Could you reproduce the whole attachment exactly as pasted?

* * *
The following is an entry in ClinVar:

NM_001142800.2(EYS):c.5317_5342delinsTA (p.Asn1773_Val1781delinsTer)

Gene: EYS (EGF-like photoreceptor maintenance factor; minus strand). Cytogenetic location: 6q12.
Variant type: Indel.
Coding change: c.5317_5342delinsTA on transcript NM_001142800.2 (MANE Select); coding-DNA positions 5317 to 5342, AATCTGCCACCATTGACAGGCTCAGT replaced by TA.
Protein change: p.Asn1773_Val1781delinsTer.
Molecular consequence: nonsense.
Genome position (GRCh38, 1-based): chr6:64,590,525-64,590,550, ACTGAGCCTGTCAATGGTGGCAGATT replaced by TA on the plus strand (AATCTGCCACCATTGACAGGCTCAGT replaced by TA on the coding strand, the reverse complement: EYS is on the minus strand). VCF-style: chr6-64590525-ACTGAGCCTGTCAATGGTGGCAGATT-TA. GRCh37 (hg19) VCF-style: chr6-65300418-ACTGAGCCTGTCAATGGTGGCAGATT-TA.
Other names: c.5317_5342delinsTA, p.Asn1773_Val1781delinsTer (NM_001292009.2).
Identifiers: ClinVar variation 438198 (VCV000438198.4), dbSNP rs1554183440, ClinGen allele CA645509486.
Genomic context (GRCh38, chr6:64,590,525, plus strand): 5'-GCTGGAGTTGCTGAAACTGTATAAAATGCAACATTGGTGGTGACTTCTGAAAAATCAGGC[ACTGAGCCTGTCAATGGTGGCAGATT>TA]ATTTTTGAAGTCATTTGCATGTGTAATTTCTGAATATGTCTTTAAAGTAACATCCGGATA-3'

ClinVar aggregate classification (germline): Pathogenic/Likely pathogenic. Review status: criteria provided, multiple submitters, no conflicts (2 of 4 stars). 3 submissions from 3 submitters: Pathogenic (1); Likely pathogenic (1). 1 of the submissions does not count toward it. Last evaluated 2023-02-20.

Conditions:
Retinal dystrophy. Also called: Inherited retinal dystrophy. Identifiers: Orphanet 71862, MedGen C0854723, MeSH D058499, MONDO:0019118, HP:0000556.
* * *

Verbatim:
The following is an entry in ClinVar:

NM_001142800.2(EYS):c.5317_5342delinsTA (p.Asn1773_Val1781delinsTer)

Gene: EYS (EGF-like photoreceptor maintenance factor; minus strand). Cytogenetic location: 6q12.
Variant type: Indel.
Coding change: c.5317_5342delinsTA on transcript NM_001142800.2 (MANE Select); coding-DNA positions 5317 to 5342, AATCTGCCACCATTGACAGGCTCAGT replaced by TA.
Protein change: p.Asn1773_Val1781delinsTer.
Molecular consequence: nonsense.
Genome position (GRCh38, 1-based): chr6:64,590,525-64,590,550, ACTGAGCCTGTCAATGGTGGCAGATT replaced by TA on the plus strand (AATCTGCCACCATTGACAGGCTCAGT replaced by TA on the coding strand, the reverse complement: EYS is on the minus strand). VCF-style: chr6-64590525-ACTGAGCCTGTCAATGGTGGCAGATT-TA. GRCh37 (hg19) VCF-style: chr6-65300418-ACTGAGCCTGTCAATGGTGGCAGATT-TA.
Other names: c.5317_5342delinsTA, p.Asn1773_Val1781delinsTer (NM_001292009.2).
Identifiers: ClinVar variation 438198 (VCV000438198.4), dbSNP rs1554183440, ClinGen allele CA645509486.
Genomic context (GRCh38, chr6:64,590,525, plus strand): 5'-GCTGGAGTTGCTGAAACTGTATAAAATGCAACATTGGTGGTGACTTCTGAAAAATCAGGC[ACTGAGCCTGTCAATGGTGGCAGATT>TA]ATTTTTGAAGTCATTTGCATGTGTAATTTCTGAATATGTCTTTAAAGTAACATCCGGATA-3'

ClinVar aggregate classification (germline): Pathogenic/Likely pathogenic. Review status: criteria provided, multiple submitters, no conflicts (2 of 4 stars). 3 submissions from 3 submitters: Pathogenic (1); Likely pathogenic (1). 1 of the submissions does not count toward it. Last evaluated 2023-02-20.

Conditions:
Retinal dystrophy. Also called: Inherited retinal dystrophy. Identifiers: Orphanet 71862, MedGen C0854723, MeSH D058499, MONDO:0019118, HP:0000556.